On Thursday, Mitt Romney gave a speech addressing the contentious issue of immigration to a conference of Latino leaders in Florida. Speaking to the National Association of Latino Elected and Appointed Officials, Romney said in the speech he is "a great proponent of legal immigration."
The Republican presidential nominee has taken a hard stance on immigration in the past, vowing not grant "amnesty" for illegal immigrants, in an attempt to appeal to his party's conservative base. He is now feeling extra pressure to elaborate on his position on the issue in light of President Barack Obama's announcement last Friday that he will grant work permits and temporary two-year deportation stays for young undocumented immigrants that meet specific criteria. Estimates show that over 1.4 million could be effected by the executive order. Both politicians are attempting to court the Latino vote, a demographic that could tip election results in swing states.
"Immigration reform is not just a moral imperative, but an economic necessity as well," Romney said in the speech. "We can find common ground here, and we must. We owe it to ourselves as Americans to ensure that our country remains a land of opportunity—both for those who were born here and for those who share our values, respect our laws, and want to come to our shores."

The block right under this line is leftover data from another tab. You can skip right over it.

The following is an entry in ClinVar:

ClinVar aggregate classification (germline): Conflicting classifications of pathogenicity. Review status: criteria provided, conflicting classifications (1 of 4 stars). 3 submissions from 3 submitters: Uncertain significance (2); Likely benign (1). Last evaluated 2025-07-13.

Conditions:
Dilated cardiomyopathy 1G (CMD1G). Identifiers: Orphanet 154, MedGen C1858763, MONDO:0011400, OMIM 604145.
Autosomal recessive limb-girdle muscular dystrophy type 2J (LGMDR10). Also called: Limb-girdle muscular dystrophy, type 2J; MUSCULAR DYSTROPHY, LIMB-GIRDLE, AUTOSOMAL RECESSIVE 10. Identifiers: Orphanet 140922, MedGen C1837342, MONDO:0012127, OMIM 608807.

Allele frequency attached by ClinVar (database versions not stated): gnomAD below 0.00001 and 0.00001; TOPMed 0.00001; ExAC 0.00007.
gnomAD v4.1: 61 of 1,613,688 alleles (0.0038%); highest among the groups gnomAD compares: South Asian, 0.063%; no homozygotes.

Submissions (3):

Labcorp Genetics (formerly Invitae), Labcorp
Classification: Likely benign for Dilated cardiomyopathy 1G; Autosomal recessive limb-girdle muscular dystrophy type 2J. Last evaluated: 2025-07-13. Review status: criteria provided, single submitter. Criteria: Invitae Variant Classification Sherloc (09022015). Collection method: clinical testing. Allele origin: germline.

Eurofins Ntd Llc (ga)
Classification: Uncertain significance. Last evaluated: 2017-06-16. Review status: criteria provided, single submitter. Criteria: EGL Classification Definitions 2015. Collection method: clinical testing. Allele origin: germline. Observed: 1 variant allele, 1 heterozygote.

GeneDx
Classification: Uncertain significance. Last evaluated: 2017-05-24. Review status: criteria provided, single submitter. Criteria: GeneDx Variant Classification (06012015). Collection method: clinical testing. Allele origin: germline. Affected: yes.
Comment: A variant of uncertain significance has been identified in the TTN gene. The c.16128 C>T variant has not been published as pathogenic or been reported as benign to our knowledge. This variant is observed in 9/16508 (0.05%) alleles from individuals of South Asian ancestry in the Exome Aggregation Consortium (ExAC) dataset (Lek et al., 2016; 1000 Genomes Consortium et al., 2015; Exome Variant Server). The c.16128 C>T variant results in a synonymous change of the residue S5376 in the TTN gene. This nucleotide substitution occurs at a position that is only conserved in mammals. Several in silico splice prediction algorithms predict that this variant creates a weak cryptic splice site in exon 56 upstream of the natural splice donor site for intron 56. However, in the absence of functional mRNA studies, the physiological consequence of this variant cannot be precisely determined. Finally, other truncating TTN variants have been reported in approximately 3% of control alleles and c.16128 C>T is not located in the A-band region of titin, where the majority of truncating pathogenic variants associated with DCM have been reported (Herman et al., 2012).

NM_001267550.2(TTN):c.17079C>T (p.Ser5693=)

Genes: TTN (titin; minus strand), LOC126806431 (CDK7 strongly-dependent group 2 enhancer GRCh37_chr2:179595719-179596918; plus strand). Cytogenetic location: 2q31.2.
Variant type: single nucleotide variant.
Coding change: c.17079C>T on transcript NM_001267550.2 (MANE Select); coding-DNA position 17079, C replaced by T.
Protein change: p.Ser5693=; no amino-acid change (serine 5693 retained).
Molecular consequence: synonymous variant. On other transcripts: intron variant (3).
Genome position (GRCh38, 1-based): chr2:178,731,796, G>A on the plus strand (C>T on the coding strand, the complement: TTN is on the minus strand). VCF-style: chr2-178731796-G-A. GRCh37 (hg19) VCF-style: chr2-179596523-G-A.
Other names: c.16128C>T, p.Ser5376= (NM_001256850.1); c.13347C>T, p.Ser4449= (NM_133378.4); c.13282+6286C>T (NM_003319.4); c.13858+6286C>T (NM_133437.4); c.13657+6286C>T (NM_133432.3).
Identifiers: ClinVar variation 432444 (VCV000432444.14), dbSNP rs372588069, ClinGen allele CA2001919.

U.S. News's Brad Bannon explains why Obama's announcement puts Romney's campaign in an awkward position:
Last week, the president dropped a grenade into Romney's foxhole. A new national Bloomberg survey indicated that Americans support the president's immigration proposal by a two-to-one margin. Romney can dither, or he can come out and either piss off the large majority of Americans who support the immigration order or he can infuriate the Tea Party-types who are up in arms over the decision. The president's decisive action has boxed Romney into a corner where he is dammed if he does and dammed if he doesn't.
However, U.S. News's Ford O'Connell says Romney now has time to feel out the issue before definitively taking a stance. Although Americans support Obama's measure by a two-to-one margin, Latinos don't seem impressed, he says.
It may seem as if Romney is in a box. He can't cede the 15 electoral votes of Nevada and Colorado to President Obama, nor can he afford to endanger his growing white working-class support in Michigan, Wisconsin, Iowa, Ohio, and Pennsylvania.
But in reality, Romney now has an option he didn't have two weeks ago—he can take the wait-and-see approach.
What do you think? Does Mitt Romney need to solidify his position on immigration? Click here to take the poll and comment below.
- Peter Roff: Congress Should Press Obama and Eric Holder on 'Fast and Furious'
- Read the U.S. News Debate: Is Obama Right to Grant Young Illegal Immigrants Work Permits?
- Check out U.S. News Weekly: an insider's guide to politics and policy